This is a modified, shortened version of last Sunday's sermon.
Being the pastor of a church with fewer than ten people has been a real test of faith for me (and it’s only been three months now). I wasn’t expecting this, perhaps because I’ve dealt in the past with doubts of a more intellectual sort—“Is faith consistent with a rational worldview? Is ‘God’ nothing more than fantasy born of a habit of psychological dependence?” and that sort of thing. This is a different kind of doubt.
I’ve been thinking of Moses lately, in the desert—when the Israelites were dying of thirst—and God told him, just talk to that rock over there and that’ll fix it. And Moses goes ahead and gathers everyone together, but when the moment comes, he chokes, and instead of talking to the rock, he says to the people, “What am I supposed to do, squeeze water out of this stone?” And he hits it a couple times with his staff and sure enough, it turns into a gushing fountain.
I know that other people know it’s not reasonable to expect that I can just instantly turn my church around, make it grow by leaps and bounds, and bring in enough income to put all our financial concerns to rest. But I also know certain people are really, really hoping that will happen. Some people really, really want it to happen and have faith it can happen—and just like Moses, I have my doubts—and unlike Moses, I have not had a word directly from the mouth of God telling me exactly what to do or what kind of provision God is going to make.
It’s been said that doubt is not the opposite of faith—indifference is. Because if the potential existence of God really makes no difference in your life, there’s no particular reason either to believe or to doubt. But the more you’ve risked on the possibility of God actually doing something to intervene in your life, the more you’re probably going to struggle with doubt. It’s scary to entrust your career (for example), or your reputation, finances, your life’s work, etc. to someone you have never literally seen or heard from. The more you entrust to God, the more anxiety you can expect to feel—i.e. the more faith you have, the more you will have to struggle with doubt.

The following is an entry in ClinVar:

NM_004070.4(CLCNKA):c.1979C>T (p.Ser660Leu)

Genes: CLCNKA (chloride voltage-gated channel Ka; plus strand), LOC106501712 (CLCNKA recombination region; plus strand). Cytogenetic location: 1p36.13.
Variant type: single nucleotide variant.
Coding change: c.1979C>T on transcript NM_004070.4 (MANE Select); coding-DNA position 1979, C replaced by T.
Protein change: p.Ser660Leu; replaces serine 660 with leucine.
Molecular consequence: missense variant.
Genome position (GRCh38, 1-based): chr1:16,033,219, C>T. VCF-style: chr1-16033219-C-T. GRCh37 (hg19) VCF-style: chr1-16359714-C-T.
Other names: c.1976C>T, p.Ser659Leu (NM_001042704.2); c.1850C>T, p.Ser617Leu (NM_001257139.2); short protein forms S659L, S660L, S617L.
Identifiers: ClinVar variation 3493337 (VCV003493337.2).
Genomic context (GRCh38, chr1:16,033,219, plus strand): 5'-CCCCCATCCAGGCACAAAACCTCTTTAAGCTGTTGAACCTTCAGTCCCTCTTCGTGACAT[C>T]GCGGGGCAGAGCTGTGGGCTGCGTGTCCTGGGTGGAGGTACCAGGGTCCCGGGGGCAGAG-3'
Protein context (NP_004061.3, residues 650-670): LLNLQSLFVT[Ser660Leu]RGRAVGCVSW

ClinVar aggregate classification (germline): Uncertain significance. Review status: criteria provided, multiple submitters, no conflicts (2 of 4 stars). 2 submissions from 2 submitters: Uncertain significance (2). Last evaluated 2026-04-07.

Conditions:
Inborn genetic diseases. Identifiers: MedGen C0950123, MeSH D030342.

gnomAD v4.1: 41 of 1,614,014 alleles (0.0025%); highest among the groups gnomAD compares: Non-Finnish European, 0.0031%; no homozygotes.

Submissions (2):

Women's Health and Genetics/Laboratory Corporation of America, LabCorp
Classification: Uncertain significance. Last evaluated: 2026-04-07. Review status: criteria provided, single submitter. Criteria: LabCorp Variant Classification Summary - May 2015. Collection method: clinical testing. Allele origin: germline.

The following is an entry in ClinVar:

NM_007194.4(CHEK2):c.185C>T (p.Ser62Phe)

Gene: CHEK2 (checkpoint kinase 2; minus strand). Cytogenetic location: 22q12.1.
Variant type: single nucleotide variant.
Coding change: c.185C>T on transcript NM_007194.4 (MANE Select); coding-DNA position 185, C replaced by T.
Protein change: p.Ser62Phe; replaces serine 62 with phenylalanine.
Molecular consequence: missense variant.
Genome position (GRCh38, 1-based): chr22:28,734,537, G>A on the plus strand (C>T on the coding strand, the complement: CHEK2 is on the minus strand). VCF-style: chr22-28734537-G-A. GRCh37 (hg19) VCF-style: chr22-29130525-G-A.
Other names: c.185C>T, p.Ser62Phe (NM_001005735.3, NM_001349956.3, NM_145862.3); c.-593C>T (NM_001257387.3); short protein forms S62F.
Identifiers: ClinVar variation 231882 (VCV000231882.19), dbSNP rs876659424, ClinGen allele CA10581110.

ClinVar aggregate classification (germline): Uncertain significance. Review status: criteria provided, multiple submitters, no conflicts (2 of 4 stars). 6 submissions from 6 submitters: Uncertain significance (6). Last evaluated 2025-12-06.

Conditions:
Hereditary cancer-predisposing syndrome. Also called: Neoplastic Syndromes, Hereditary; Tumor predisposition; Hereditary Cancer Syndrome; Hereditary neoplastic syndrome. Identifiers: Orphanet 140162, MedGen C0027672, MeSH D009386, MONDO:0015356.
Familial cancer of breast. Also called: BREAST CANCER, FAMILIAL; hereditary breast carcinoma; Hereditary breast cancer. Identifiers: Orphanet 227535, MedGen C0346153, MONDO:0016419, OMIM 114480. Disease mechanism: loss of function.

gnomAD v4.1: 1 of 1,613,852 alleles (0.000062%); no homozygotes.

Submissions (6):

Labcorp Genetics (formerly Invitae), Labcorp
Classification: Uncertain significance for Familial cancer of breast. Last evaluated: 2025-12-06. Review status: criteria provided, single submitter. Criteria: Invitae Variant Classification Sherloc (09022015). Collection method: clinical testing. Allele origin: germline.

It’s possible that by the end of 2013 we could have twenty new members. It’s also possible we could have even fewer than are here now. No one knows what’s going to happen. And that’s what causes me anxiety, when I see how much faith other people have that the church is going to grow and I want to shield them from disappointment—or when I imagine that other people think this venture is crazy and I wish God would prove them wrong.
But deeper than all that, I have no doubt that whether the church grows numerically or even shrinks (hah ha, talk about a test of faith), it’s going to grow spiritually.
I’ve also been thinking about how Jesus said the kingdom of God is like seeds that some guy scattered in a field. He doesn’t know how or why it happens and he doesn’t make it happen, but all by itself the seeds sprout and grow and eventually the kernels of wheat are ripe for harvesting.
Sometimes the reassurance God gives us is “too deep for words” and sometimes an image—a seed that sprouts and grows, naturally, at first invisibly, beneath the soil, mysteriously, wondrously grows—an image may be all that we need to remember and keep in mind. Something is growing, whether we can see it or not, whether it’s the type of plant we imagined or something unexpected. I know my doubts are only superficial, some worry about how this is going to end up looking to other people—but the truth that is written on my heart—how could I doubt—that God is, as always, causing something beautiful to grow …
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